Circulation of Knowledge between Portugal and Germany
Edited By Thomas Horst, Marília dos Santos Lopes and Henrique Leitão
The study of the relations between Portugal and the German-speaking countries in the 15th and 16th centuries is an intriguing topic that has attracted the interest of scholars for some decades. In recent years evidence accumulated has shown that there was still much to be known and even some large areas were still unexplored. In order to better grasp the nature of what was a complex historical phenomenon, an interdisciplinary approach to the topic turned out to be necessary by deepening the understanding of what is usually termed the circulation of knowledge. The present book shows how knowledge travels with people, with artifacts, along commercial lines, and is created and transformed by the intervention of individuals from various educational and social strata.
Friedrich III. und Alfons V., Enea Silvio Piccolomini und João Fernandes da Silveira. Briefliche Kommunikation zwischen Portugal und dem Reich in den 1450er-Jahren (Achim Thomas Hack)
Achim Thomas Hack
Friedrich III. und Alfons V., Enea Silvio Piccolomini und João Fernandes da Silveira. Briefliche Kommunikation zwischen Portugal und dem Reich in den 1450er-Jahren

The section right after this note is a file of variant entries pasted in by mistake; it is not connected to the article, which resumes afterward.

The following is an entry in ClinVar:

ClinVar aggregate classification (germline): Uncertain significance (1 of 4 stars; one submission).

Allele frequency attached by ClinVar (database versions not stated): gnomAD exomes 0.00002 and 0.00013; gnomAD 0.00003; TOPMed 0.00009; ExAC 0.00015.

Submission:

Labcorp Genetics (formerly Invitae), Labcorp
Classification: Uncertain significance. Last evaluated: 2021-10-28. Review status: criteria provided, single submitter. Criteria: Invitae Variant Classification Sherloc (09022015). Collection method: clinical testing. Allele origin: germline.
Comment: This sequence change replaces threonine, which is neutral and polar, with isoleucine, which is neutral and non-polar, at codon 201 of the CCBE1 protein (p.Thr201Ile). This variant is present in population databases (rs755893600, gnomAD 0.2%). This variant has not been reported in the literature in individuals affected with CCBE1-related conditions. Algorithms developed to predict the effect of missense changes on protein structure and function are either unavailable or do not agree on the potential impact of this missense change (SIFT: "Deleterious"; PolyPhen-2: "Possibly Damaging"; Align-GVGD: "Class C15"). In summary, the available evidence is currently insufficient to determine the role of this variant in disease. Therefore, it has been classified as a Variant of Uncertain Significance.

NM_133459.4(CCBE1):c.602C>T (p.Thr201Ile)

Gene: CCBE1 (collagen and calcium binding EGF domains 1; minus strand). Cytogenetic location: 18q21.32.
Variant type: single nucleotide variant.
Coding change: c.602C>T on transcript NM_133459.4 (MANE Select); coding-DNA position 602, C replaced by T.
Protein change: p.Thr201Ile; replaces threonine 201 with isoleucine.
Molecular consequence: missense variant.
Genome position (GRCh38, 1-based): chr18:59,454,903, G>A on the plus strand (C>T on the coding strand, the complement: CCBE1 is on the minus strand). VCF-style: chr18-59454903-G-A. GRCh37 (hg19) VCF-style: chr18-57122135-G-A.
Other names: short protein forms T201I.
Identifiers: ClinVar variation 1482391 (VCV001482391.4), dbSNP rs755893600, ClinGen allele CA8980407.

Abstract: This essay reflects on the contacts between Portugal and the German Empire around the mid 15th century, especially on epistolary communications. The most important evidence is the correspondence pursued by humanist Enea Silvio Piccolomini, which is extant in a fragmentary and unique manuscript in the Austrian National Library (ÖNB cvp 3389). It includes two 1453 letters from Piccolomini to João Fernandes da Silveira; unfortunately, no corresponding letters in return have been transmitted. Both parties of the correspondence attest a deep friendship between them; they met in person several times, both before and after 1453 (during the nuptial arrangements 1450 in Naples, in the context of Emperor Frederick III’s coronation, apparently also during Piccolomini’s pontificate). In addition, the manuscript also contains a letter written by Alfonso V, King of Portugal, and Frederick III’s reply, which evidently was written by Enea Silvio Piccolomini. They discuss, amongst other things, the Emperor’s Portuguese consort and the state of their marriage; the tone used in these letters is clearly more harsh on both sides. It is telling that none of Eleonore’s letters to Portugal are extant.
Lissabon und Wiener Neustadt mögen immer gleich weit voneinander entfernt gelegen haben – die Luftlinie zwischen den beiden Städten beträgt exakt 2.277 Kilometer1 –, Portugal und das Reich kamen sich bisweilen näher...
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